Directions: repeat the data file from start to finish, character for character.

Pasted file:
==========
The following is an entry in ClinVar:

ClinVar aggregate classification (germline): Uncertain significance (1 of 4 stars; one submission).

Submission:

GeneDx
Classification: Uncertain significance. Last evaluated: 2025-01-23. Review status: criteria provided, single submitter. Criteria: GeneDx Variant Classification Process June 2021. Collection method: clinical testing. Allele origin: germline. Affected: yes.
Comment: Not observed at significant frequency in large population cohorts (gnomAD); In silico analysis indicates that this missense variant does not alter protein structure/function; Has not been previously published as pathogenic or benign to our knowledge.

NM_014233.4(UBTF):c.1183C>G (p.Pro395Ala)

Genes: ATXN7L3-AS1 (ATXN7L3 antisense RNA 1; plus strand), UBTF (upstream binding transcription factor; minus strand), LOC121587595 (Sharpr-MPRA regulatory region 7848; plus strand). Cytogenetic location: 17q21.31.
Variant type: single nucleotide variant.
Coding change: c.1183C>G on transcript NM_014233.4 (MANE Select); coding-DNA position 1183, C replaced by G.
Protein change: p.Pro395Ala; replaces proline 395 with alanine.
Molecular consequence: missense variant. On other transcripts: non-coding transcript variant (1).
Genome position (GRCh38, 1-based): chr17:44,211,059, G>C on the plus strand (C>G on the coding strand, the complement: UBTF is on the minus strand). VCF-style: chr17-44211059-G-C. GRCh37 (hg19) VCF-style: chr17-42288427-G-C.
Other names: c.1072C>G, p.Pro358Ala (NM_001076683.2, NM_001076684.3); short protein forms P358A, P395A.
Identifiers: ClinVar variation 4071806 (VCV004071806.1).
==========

The following is an entry in ClinVar:

ClinVar aggregate classification (germline): Uncertain significance (1 of 4 stars; one submission).

Submission:

GeneDx
Classification: Uncertain significance. Last evaluated: 2025-01-23. Review status: criteria provided, single submitter. Criteria: GeneDx Variant Classification Process June 2021. Collection method: clinical testing. Allele origin: germline. Affected: yes.
Comment: Not observed at significant frequency in large population cohorts (gnomAD); In silico analysis indicates that this missense variant does not alter protein structure/function; Has not been previously published as pathogenic or benign to our knowledge.

NM_014233.4(UBTF):c.1183C>G (p.Pro395Ala)

Genes: ATXN7L3-AS1 (ATXN7L3 antisense RNA 1; plus strand), UBTF (upstream binding transcription factor; minus strand), LOC121587595 (Sharpr-MPRA regulatory region 7848; plus strand). Cytogenetic location: 17q21.31.
Variant type: single nucleotide variant.
Coding change: c.1183C>G on transcript NM_014233.4 (MANE Select); coding-DNA position 1183, C replaced by G.
Protein change: p.Pro395Ala; replaces proline 395 with alanine.
Molecular consequence: missense variant. On other transcripts: non-coding transcript variant (1).
Genome position (GRCh38, 1-based): chr17:44,211,059, G>C on the plus strand (C>G on the coding strand, the complement: UBTF is on the minus strand). VCF-style: chr17-44211059-G-C. GRCh37 (hg19) VCF-style: chr17-42288427-G-C.
Other names: c.1072C>G, p.Pro358Ala (NM_001076683.2, NM_001076684.3); short protein forms P358A, P395A.
Identifiers: ClinVar variation 4071806 (VCV004071806.1).